To all appearances, the place is edenic, but a serpent inhabits this garden in the form of jealous lovers and a self-satisfied military. The seeds of Nazi Germany have already been sown in the aristocratic elite of pre-World War I society and are most evident in Stella’s marriage to Ernst Snow, son of the restaurant’s owner.

Upper World

Upper World. Mountain hotel to which the privileged escape. After a chaotic courtship, the two retreat to the mountains, where they honeymoon and temporarily leave the growing national tension behind. This geographically elevated place is compared to Valhalla, the residence of divinity, and is characterized as being near to God. For a brief time the new couple appear contented, but reminders of the lower world intrude in the figure of a decrepit horse and stark icons of Christ’s crucifixion and death, which Ernst compulsively buys and uses to decorate their marriage bed. No sooner do they return to the troubled world below than Ernst dies and the first World War begins.

Hawkes’s Germany is country of terror and destruction, with each generation instructing its young on the arts of self-ruination. Stella and Zizendorf represent the social extremes of the nation—one a crass, amoral survivor and the other a deluded megalomaniac who will surely lead the nation into another military disaster.


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Last Updated on May 6, 2015, by eNotes Editorial. Word Count: 213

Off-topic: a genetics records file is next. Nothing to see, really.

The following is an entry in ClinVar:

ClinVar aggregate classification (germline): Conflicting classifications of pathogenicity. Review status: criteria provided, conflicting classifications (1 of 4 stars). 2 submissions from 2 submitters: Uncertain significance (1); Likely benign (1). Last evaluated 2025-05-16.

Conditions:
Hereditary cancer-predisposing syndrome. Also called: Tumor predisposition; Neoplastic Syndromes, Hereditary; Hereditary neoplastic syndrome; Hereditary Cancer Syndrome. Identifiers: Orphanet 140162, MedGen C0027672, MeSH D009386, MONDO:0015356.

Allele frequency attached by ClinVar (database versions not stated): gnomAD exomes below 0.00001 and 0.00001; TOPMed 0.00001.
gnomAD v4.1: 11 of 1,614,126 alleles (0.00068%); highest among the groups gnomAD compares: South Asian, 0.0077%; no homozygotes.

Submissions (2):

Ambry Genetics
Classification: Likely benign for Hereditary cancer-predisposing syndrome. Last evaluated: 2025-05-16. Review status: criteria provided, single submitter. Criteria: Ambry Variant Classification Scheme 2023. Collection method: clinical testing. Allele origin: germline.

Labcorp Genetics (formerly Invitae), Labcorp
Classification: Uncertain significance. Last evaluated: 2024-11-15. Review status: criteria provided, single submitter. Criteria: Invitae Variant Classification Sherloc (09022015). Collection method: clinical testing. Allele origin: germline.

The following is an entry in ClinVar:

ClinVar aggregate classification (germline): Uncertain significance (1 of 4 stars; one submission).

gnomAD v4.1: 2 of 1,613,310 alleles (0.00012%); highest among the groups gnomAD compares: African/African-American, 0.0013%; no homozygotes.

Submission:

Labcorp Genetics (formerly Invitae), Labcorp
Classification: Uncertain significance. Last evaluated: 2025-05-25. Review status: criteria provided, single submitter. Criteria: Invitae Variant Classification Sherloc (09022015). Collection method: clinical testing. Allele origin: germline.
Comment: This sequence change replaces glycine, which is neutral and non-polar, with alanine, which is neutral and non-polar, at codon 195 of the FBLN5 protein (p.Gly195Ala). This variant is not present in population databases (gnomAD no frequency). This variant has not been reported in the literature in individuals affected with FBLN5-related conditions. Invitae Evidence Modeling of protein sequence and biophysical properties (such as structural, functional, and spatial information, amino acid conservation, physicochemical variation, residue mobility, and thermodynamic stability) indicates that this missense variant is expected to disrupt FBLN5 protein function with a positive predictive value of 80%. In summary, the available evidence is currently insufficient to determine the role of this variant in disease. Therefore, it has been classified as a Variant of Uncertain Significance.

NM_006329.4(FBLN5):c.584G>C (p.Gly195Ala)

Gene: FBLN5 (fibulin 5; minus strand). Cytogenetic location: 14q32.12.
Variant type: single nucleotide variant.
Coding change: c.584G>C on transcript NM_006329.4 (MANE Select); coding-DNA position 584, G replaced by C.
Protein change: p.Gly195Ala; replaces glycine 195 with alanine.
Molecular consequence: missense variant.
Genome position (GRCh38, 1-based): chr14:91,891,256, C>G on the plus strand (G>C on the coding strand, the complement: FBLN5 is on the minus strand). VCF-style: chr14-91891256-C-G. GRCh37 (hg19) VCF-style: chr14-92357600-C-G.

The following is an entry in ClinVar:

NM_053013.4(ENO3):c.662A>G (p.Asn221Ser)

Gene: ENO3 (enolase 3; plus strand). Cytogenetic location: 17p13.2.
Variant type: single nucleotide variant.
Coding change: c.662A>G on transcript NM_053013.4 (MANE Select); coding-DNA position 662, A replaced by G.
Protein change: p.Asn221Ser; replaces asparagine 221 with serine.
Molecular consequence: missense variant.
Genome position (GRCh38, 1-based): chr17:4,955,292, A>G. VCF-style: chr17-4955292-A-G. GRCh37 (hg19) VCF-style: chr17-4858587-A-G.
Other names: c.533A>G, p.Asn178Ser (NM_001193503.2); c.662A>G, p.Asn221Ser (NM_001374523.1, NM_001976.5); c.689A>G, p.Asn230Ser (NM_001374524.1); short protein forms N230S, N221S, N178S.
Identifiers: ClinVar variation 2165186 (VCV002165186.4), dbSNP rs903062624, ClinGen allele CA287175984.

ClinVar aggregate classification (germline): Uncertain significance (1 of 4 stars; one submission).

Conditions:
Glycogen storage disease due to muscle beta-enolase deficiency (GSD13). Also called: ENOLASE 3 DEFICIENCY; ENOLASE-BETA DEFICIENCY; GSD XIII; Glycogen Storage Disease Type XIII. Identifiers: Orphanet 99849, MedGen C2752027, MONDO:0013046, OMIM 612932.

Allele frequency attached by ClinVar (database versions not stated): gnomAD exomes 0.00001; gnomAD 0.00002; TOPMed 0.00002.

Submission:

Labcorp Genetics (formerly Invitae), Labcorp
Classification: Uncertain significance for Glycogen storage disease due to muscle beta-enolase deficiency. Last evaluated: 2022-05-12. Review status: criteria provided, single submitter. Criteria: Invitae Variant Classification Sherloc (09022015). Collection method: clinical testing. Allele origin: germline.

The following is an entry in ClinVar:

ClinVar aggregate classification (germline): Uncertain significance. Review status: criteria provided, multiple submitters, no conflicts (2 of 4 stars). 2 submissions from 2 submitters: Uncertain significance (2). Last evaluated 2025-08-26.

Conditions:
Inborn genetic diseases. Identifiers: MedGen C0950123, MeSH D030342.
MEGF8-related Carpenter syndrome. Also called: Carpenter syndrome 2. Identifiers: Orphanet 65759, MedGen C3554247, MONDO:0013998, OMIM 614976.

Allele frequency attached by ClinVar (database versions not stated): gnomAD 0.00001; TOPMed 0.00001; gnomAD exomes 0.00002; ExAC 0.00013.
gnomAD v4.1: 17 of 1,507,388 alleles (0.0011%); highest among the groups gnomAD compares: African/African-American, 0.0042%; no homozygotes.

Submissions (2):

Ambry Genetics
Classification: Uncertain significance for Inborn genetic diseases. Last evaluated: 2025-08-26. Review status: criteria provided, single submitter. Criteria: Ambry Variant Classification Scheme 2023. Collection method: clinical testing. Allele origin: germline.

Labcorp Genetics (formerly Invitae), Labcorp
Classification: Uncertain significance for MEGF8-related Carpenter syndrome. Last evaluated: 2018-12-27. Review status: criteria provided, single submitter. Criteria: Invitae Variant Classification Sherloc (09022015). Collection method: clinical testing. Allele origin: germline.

Berry, Eliot. A Poetry of Force and Darkness: The Fiction of John Hawkes. San Bernardino, Calif.: R. Reginald, the Borgo Press, 1979. Discusses the link between historical time and the unconscious in The Cannibal and finds repression the link between the sexual and the political in the novel.

Busch, Frederick. Hawkes: A Guide to His Fictions. Syracuse, N.Y.: Syracuse University Press, 1973. Presents a close analysis of the novels. Discusses Hawkes’s style and social concern in The Cannibal. Also discusses animal imagery in relation to the theme of sterility and hopelessness.

Greiner, Donald J. Comic Terror: The Novels of John Hawkes. Memphis, Tenn.: Memphis State University Press, 1973. Analyzes Hawkes’s comedy in terms of “black humor” and discusses his use of poetic techniques and concern for structural coherence.

Kuehl, John. John Hawkes and the Craft of Conflict. New Brunswick, N.J.: Rutgers University Press, 1975. Discusses the tension between Eros and Thanatos in Hawkes’s novels in relation to setting, myth, structure, characterization, and narrative focus. Also analyzes Hawkes’s use of characters to represent ideas.

Reutlinger, D. P. “The Cannibal: The Reality of Victim.” Critique 6, no. 2 (Fall, 1963): 30-37. Sees the characters as victims of romantic politics and discusses Hawkes’s antirealistic art as a way of evoking sympathy through intellectual apprehension of horror.